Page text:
Creativity is not just thinking outside the established procedures but looking for alternate solutions. Many times a problem arises that has many possible solutions. Looking at all the possible solutions and not discounting any outright will increase your flexibility in being able to solve whatever problems may arise.
Problem solving can mean seeing the big picture and the tiny details all at once. In complex systems, sometimes a solution for one problem may cause another. It’s a balancing act to find the best solution to all of the problems.
It is one thing to understand you’re customer’s needs and to be understanding of their pain. It’s another level to be empathetic.
Empathy is being aware of the customer’s feelings and feeling those same feelings. Put yourself in the place of your customer. How are they feeling? Understand why they’re upset or frustrated or stressed. When you understand where they are coming from, it will alter how you work with them and will lead to a more peaceful solution.
Everyone wants to be understood and wants to know their problems are important. Even when they may seem like a small annoyance to you, your customer may view this as the end of the world. Instead of clicking a setting in a preferences menu, the customer views this as having to translate one foreign language to another, in Braille.
You never know what your customer’s stress level, their past experiences with IT, or how their day is going. But when you imagine yourself in their place, you can project that deeper understand and empathy to them.
They’ll know you’re there to help and you truly understand where they are coming from and the help they need.
Customers are looking for honesty. Don’t lie to your customers. It will break the bond of trust you’re worked so hard to establish with them. Breaking that trust destroys their confidence in you.
Even if you can’t be completely honest with a customer, be as honest as you can be. The biggest thing to remember is the world is very small and things have a way of making it back to the customer.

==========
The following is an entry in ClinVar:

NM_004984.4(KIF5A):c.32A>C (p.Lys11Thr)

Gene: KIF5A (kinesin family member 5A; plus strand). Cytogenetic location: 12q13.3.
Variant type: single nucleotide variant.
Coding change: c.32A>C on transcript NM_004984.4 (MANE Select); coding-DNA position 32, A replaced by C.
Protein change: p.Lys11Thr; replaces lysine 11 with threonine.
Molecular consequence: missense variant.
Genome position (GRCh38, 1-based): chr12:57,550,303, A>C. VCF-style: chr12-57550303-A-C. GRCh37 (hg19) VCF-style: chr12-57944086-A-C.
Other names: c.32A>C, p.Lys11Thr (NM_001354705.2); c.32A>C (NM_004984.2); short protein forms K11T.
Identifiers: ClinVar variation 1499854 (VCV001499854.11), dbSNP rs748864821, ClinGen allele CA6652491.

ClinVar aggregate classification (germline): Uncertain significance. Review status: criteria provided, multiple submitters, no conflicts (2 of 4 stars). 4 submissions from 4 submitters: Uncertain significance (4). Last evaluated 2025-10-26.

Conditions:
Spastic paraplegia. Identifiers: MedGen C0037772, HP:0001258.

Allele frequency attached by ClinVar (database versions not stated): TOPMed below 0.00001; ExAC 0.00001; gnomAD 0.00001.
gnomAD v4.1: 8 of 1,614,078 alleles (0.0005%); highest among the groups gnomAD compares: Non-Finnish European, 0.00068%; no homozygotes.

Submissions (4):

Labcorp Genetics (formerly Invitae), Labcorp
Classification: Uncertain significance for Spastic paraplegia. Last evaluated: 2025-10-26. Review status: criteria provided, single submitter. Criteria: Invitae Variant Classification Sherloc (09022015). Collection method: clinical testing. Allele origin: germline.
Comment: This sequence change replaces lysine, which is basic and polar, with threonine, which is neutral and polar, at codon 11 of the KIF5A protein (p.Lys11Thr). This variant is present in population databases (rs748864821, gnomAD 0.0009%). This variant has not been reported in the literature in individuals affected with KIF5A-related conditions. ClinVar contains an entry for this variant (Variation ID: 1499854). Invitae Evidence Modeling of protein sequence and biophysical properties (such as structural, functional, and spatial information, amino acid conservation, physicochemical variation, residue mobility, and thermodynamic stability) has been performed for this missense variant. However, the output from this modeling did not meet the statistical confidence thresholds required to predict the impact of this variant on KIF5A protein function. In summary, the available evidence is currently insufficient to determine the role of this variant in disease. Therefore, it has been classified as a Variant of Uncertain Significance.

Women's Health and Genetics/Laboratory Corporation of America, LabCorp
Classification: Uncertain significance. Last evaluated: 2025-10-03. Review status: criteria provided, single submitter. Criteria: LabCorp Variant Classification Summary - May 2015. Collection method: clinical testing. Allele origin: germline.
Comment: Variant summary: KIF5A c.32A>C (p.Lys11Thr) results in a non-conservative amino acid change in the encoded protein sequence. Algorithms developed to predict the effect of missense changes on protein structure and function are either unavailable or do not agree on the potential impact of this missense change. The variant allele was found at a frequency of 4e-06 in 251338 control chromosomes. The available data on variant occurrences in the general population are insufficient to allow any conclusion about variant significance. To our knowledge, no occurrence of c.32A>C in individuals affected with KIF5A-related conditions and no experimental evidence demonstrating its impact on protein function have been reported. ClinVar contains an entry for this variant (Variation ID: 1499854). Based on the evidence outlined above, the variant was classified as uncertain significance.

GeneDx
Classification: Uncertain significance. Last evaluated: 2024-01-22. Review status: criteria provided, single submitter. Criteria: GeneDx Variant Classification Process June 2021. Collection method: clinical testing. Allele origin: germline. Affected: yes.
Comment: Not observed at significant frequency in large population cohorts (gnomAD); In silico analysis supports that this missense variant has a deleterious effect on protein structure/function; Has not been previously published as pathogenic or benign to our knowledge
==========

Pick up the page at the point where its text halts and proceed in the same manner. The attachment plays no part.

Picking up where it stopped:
Don’t tell them one thing, then turn around and tell their co-worker or manager something completely different. They’ll compare notes and will know you’ve told them different things. Then they’ll ask why you did so.
Don’t put yourself in that position. Don’t undermine the trust you’ve built with your customers. It’s the most valuable trait of all.
All of the previous traits are all leading to one final need. Your customer needs solutions. They need a fixes to problems. They need you to help them.
If you’re unable to help, all the empathy and confidence in the world won’t make you a successful technician. Fixing problems is what the profession is all about. If you’re unable to fix problems, then find another line of work because you won’t last long.
Without a solution, you’ve failed your customer. Even if the solution is one the customer doesn’t want to hear. There are times due to policy, licensing or deadlines that a satisfactory solution cannot be reached.
These are the times when you’ll need to use all your skills to make the customer understand why you can’t do what they want you to do. There are a variety of reasons you can’t get what they want done and very often it has to do with time. The customer’s perception of your time is very different than where your time goes.
It often seems as if customers assume their support people are sitting around twiddling their thumbs waiting for their call. When in reality, the support staff is always busy. There is always something breaking somewhere. And even on the rare times when there are no fires to be put out, there are projects.
There are also maintenance and administrative tasks which mostly happen out of view of the customers. This is how it should be, but it contributes to the assumption of how the support person’s time is spent.
Striving to embody and practice all of these traits will make you a more well-rounded technician and a great customer service agent. When your customer calls for help, they’re looking for a solution to their problem and many people can provide that.
It takes more than just rote memorization to be successful. It takes projecting the confidence to do the job. It takes expertise to get the work done. Understanding what the customer needs and empathetic towards them will build trust.
Communication will make or break any support call. Creativity and flexibility will keep all options open and make finding new solutions more possible.
And of course, finding solutions is what the profession is all about. Your job is to fix problems. You’re a chief problem fixer. Without the solutions to problems, nothing else matters.